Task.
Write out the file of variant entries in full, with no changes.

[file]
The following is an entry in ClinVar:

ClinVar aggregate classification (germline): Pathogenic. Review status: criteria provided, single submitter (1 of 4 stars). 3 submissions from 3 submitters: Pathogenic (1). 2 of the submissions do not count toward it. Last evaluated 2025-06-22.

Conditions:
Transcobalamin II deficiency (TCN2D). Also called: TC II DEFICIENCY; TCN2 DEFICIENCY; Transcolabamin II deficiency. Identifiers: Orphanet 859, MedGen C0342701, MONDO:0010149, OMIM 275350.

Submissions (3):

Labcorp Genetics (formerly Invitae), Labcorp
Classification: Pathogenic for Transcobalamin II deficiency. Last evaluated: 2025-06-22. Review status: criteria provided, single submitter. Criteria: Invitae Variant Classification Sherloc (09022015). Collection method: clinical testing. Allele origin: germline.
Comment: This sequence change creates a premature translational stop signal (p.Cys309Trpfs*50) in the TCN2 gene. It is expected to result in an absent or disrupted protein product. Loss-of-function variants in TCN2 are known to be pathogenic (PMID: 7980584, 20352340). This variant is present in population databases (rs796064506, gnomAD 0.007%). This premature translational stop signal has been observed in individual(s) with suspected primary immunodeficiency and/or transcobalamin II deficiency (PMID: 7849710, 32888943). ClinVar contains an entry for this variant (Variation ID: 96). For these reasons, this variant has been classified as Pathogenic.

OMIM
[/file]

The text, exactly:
The following is an entry in ClinVar:

ClinVar aggregate classification (germline): Pathogenic. Review status: criteria provided, single submitter (1 of 4 stars). 3 submissions from 3 submitters: Pathogenic (1). 2 of the submissions do not count toward it. Last evaluated 2025-06-22.

Conditions:
Transcobalamin II deficiency (TCN2D). Also called: TC II DEFICIENCY; TCN2 DEFICIENCY; Transcolabamin II deficiency. Identifiers: Orphanet 859, MedGen C0342701, MONDO:0010149, OMIM 275350.

Submissions (3):

Labcorp Genetics (formerly Invitae), Labcorp
Classification: Pathogenic for Transcobalamin II deficiency. Last evaluated: 2025-06-22. Review status: criteria provided, single submitter. Criteria: Invitae Variant Classification Sherloc (09022015). Collection method: clinical testing. Allele origin: germline.
Comment: This sequence change creates a premature translational stop signal (p.Cys309Trpfs*50) in the TCN2 gene. It is expected to result in an absent or disrupted protein product. Loss-of-function variants in TCN2 are known to be pathogenic (PMID: 7980584, 20352340). This variant is present in population databases (rs796064506, gnomAD 0.007%). This premature translational stop signal has been observed in individual(s) with suspected primary immunodeficiency and/or transcobalamin II deficiency (PMID: 7849710, 32888943). ClinVar contains an entry for this variant (Variation ID: 96). For these reasons, this variant has been classified as Pathogenic.

OMIM